it is “reasonable to conclude” that forced labour has been occurring in the Chinese province of Xinjiang, according to a report by the UN Special Rapporteur on Contemporary Forms of Modern Slavery. The research further says, as part of China’s state-mandated forced labour programmes, Uyghurs, Kazakhs and other Turkic ethnicities have been exposed to oppressive and abusive tactics.

UN human rights experts have expressed grave concerns over the alleged imprisonment and forced labour of Muslim Uyghurs in China. They have demanded unrestricted entry to the nation for fact-finding missions and urged both domestic and foreign businesses to carefully examine their supply chains.

“New U.N. Special Rapporteur’s Report on Contemporary Forms of Slavery concludes that forced labour is taking place in Xinjiang,” Adrian Zenz, a China researcher tweeted, along with a copy of the report.

The Special Rapporteur, Tomoya Obokata, further found that “the nature and extent of powers exercised” meant that “some instances may amount to enslavement as a crime against humanity.”

According to reports, Uyghur workers have been exposed to abusive living and working conditions that may constitute human trafficking, arbitrary detention, forced labour, and enslavement through the use of forced labour.

In response to the most recent report, the president of the World Uyghur Congress (WUC), Dolkun Isa, stated that the Special Rapporteur had reached the same conclusion as we in the Uyghur advocacy movement had for years.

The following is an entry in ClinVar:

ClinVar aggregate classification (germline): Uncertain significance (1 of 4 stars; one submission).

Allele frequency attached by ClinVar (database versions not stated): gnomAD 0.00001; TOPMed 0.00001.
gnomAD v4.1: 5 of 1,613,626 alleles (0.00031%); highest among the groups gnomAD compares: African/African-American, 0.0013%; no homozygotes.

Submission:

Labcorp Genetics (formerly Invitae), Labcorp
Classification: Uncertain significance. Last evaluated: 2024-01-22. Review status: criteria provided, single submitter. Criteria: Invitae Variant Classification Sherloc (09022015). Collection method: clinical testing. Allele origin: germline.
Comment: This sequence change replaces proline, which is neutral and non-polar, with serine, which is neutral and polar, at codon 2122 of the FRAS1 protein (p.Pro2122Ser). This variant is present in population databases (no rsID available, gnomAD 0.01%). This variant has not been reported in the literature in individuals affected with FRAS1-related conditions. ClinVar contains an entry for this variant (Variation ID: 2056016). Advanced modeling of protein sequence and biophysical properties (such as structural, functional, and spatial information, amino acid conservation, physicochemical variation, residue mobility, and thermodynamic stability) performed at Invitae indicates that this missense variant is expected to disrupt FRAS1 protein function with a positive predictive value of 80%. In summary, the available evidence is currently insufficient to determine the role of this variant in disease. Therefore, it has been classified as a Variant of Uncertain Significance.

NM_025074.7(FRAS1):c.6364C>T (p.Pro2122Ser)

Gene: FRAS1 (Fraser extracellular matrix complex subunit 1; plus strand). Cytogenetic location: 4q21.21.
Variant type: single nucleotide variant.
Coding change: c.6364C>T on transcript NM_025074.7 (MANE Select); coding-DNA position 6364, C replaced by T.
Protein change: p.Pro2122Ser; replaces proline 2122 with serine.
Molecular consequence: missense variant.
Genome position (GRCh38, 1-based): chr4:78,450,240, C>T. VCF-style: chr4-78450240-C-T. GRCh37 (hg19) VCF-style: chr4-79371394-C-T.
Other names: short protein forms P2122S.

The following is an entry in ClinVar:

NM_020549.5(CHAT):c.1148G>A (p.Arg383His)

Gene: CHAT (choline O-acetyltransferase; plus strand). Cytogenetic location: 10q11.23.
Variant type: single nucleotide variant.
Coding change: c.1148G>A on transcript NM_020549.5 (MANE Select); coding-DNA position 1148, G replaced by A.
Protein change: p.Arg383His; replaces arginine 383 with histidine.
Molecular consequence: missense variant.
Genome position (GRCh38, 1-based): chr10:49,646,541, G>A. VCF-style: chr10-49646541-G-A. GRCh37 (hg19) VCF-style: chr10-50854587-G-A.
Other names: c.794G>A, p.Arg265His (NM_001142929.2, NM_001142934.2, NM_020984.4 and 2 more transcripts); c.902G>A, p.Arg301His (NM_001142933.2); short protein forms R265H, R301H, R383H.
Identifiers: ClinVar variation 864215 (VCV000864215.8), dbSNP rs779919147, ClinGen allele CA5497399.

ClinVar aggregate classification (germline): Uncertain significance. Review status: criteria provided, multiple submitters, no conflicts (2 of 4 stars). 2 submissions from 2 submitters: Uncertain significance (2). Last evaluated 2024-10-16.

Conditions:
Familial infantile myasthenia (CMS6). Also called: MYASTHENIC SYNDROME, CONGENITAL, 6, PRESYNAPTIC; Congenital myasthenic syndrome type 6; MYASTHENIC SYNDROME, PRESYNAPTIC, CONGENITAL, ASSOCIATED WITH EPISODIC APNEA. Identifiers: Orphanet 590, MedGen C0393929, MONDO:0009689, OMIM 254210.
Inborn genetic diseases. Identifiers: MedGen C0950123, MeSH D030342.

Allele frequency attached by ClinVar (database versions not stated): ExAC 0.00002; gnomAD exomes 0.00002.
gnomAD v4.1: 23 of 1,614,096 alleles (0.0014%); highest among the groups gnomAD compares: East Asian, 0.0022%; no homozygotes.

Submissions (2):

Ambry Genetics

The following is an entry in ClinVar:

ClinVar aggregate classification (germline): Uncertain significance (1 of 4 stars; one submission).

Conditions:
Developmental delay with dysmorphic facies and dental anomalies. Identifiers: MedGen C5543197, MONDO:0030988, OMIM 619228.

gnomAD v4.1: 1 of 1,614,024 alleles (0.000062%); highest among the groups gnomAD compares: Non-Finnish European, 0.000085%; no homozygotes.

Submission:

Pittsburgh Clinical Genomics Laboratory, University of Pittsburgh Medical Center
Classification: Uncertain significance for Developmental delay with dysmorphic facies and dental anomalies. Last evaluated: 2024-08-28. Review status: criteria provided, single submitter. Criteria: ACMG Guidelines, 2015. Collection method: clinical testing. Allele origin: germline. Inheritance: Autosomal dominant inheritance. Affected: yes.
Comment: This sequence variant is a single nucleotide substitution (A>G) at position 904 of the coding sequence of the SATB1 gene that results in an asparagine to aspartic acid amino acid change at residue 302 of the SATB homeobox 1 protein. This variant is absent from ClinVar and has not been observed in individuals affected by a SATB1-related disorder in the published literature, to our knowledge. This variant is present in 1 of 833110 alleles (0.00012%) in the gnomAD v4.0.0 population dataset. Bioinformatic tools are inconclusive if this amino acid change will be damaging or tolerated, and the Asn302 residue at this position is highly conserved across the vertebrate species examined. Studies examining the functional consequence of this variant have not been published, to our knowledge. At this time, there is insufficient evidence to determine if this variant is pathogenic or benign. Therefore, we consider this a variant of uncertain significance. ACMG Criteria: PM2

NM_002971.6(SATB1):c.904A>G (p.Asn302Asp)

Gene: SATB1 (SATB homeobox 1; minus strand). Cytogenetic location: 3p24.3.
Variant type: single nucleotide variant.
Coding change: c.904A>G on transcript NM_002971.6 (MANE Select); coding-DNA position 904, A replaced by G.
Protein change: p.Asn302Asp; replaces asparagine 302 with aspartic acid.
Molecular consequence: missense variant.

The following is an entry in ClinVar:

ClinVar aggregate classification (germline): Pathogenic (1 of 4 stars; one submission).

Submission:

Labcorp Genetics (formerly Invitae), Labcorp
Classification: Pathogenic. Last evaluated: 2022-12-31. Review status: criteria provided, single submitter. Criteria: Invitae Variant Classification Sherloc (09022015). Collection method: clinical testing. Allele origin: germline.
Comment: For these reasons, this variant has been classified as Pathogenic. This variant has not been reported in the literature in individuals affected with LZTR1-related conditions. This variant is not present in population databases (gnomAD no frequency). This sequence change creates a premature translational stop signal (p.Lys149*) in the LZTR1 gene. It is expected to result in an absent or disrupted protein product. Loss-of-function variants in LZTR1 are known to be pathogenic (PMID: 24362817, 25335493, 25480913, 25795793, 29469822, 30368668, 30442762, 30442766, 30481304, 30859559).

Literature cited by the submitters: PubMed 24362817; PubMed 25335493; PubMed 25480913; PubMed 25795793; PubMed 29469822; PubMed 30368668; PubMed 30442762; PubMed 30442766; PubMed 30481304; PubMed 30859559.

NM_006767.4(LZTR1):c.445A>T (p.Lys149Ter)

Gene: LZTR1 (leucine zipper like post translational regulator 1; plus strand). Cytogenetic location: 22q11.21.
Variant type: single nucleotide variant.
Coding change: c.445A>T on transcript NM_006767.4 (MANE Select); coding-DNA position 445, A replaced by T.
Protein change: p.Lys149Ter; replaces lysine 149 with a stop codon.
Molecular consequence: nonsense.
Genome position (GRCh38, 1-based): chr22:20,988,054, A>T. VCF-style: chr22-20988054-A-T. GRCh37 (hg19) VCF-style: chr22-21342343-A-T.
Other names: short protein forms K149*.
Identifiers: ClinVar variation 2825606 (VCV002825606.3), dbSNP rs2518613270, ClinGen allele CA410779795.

“Forced labour programmes have been weaponised as a tool of genocide by the Chinese Communist Party – and yet corporations around the world continue to turn a profit from atrocity and governments refuse to legislate to put a stop to it. This report’s findings must be a wakeup call to those that have so far refused to take action on the proliferation of Uyghur forced labour-made goods in global supply chains.”

This is a significant development in the world community’s reaction to the Chinese Communist Party’s well-documented use of Uyghur forced labour, according to a WUC statement.

“Those implicated cannot feign ignorance when the world’s largest and most prolific intergovernmental organisation, the UN, has laid bare the extremities of modern slavery in East Turkistan,” WUC said.

The Munich-based organisation urged governments and businesses all around the world to recognise the report’s findings and take appropriate steps to guarantee that they do not continue to be party to crimes against humanity and contemporary atrocities.